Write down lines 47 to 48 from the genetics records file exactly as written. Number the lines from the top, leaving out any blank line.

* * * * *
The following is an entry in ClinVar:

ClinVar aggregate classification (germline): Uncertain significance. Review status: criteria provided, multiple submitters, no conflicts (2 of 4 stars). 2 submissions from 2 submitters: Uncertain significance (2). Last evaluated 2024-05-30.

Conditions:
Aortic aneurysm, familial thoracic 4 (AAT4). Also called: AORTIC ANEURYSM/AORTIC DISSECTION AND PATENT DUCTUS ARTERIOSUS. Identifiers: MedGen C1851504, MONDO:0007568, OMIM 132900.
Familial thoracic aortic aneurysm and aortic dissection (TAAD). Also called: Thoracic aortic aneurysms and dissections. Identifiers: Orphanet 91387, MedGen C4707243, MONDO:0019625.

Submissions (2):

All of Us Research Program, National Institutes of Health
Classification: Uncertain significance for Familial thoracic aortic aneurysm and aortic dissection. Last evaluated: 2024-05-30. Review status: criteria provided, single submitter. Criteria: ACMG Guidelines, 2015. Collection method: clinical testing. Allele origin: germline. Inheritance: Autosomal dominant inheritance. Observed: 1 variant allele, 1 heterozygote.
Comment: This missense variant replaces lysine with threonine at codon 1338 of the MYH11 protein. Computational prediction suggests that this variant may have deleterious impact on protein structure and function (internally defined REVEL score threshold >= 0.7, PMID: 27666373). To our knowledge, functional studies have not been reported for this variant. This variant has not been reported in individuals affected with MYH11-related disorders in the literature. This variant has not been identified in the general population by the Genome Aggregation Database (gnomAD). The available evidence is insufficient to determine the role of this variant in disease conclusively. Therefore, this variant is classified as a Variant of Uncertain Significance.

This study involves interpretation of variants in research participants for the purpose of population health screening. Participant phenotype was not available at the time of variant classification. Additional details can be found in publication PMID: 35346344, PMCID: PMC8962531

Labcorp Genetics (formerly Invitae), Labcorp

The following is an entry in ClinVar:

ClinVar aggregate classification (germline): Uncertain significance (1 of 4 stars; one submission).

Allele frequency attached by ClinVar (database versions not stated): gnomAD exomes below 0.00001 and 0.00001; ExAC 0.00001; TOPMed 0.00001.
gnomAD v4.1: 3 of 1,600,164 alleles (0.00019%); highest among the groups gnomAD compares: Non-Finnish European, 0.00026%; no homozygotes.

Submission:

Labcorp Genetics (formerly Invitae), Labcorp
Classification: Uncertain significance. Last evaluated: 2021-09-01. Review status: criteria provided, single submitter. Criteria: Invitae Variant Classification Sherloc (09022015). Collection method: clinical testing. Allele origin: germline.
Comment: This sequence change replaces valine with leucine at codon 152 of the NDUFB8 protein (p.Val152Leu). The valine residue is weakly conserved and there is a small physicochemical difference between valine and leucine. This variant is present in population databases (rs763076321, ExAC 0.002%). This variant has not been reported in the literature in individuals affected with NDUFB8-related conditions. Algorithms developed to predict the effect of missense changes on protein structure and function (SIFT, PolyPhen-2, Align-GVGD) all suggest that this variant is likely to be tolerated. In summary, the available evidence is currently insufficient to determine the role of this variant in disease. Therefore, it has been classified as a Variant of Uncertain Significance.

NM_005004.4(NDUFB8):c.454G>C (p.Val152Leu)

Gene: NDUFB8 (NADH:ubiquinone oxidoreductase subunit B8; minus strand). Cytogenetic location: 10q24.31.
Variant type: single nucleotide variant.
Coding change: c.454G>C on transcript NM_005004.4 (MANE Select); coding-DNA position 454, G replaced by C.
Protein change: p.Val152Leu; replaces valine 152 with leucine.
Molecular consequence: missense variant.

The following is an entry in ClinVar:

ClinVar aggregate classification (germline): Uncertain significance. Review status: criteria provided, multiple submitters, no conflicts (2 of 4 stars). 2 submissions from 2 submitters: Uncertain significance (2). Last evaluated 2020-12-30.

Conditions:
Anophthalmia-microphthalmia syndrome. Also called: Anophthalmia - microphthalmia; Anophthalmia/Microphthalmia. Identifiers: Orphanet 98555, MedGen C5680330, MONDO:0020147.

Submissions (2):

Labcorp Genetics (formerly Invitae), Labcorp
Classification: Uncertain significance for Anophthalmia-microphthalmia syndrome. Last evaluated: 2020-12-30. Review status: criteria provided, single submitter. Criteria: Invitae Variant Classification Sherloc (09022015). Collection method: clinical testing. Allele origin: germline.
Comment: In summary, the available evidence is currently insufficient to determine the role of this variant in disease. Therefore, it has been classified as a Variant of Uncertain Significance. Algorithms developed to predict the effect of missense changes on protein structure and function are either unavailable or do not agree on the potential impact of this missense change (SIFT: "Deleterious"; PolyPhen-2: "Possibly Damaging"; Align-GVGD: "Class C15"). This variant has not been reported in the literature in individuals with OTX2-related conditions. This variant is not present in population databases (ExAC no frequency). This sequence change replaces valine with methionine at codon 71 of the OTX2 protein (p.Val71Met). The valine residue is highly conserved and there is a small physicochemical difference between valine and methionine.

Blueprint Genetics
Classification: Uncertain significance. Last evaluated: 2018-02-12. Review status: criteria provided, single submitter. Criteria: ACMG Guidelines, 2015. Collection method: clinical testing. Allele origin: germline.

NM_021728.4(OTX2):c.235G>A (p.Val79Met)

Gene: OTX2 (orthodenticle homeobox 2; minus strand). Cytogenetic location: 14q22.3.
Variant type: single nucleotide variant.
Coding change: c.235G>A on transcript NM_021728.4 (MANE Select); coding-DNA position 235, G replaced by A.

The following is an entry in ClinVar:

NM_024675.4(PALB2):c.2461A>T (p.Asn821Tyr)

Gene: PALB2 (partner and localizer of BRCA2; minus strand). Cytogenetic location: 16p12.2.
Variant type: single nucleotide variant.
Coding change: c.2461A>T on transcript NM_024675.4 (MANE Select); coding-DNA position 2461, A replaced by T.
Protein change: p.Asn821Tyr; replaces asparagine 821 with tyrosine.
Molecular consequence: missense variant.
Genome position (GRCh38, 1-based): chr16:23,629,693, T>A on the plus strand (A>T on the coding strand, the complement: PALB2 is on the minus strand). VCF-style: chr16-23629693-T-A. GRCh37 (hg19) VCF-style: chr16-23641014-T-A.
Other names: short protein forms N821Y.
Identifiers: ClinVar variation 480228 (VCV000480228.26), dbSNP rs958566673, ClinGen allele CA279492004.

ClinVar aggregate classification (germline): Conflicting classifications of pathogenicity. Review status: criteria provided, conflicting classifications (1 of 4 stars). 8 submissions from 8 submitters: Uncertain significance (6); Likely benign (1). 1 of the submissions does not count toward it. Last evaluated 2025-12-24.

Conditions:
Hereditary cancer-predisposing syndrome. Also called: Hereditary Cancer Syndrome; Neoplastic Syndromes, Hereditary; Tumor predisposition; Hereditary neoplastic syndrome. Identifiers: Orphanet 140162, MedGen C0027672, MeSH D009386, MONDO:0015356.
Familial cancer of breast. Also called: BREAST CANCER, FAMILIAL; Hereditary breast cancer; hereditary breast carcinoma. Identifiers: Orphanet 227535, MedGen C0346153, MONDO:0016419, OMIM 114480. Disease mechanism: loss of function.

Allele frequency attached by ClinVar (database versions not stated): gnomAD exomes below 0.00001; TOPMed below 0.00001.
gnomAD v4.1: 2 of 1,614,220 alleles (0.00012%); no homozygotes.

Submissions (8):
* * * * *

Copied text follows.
Genome position (GRCh38, 1-based): chr16:23,629,693, T>A on the plus strand (A>T on the coding strand, the complement: PALB2 is on the minus strand). VCF-style: chr16-23629693-T-A. GRCh37 (hg19) VCF-style: chr16-23641014-T-A.
Other names: short protein forms N821Y.